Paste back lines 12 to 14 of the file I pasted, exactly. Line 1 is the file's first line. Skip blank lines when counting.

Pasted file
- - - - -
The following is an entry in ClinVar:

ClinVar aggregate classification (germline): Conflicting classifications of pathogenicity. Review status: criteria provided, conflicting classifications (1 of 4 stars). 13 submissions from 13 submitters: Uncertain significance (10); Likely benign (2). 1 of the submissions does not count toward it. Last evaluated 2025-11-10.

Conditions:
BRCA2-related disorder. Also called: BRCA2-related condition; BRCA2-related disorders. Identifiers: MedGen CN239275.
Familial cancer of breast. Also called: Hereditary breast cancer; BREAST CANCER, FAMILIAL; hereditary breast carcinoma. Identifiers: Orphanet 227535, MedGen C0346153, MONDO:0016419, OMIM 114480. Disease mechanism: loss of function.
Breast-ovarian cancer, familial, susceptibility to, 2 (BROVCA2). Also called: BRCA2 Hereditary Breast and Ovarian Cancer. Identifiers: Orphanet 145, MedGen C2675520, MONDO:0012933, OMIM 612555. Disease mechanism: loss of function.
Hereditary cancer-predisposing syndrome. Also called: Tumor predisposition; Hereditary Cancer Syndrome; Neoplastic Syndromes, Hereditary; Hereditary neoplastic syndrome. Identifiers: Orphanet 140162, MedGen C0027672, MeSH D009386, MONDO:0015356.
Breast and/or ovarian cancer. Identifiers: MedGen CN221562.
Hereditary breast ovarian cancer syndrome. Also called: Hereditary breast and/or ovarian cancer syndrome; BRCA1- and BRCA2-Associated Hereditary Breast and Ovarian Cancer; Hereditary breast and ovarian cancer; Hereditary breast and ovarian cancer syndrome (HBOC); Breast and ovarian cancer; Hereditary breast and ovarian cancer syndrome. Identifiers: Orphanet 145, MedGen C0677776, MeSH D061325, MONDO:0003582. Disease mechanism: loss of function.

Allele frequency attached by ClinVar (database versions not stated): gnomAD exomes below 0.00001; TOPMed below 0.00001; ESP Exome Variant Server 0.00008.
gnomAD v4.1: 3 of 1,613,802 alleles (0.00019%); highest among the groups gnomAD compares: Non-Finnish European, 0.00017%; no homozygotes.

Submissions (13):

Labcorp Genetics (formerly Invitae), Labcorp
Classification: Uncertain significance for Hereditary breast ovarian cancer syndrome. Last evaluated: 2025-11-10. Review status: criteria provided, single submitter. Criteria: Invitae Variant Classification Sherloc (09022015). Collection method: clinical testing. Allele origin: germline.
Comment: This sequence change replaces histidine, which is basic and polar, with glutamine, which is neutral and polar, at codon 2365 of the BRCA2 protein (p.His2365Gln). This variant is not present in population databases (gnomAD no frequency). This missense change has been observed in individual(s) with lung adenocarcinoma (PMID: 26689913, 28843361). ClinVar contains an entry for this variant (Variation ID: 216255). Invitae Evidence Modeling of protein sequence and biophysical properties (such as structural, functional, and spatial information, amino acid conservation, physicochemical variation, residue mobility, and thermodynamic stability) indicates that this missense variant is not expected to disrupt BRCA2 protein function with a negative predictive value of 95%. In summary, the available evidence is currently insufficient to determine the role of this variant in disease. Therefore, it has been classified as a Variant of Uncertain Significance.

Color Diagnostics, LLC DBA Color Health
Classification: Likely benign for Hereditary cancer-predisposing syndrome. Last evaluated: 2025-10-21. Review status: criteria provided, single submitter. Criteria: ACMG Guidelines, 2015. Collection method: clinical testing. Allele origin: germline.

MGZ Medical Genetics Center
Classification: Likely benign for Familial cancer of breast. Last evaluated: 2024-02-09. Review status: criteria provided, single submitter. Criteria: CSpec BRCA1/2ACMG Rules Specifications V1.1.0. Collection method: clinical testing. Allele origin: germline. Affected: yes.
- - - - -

Submissions (13):

Labcorp Genetics (formerly Invitae), Labcorp
Classification: Uncertain significance for Hereditary breast ovarian cancer syndrome. Last evaluated: 2025-11-10. Review status: criteria provided, single submitter. Criteria: Invitae Variant Classification Sherloc (09022015). Collection method: clinical testing. Allele origin: germline.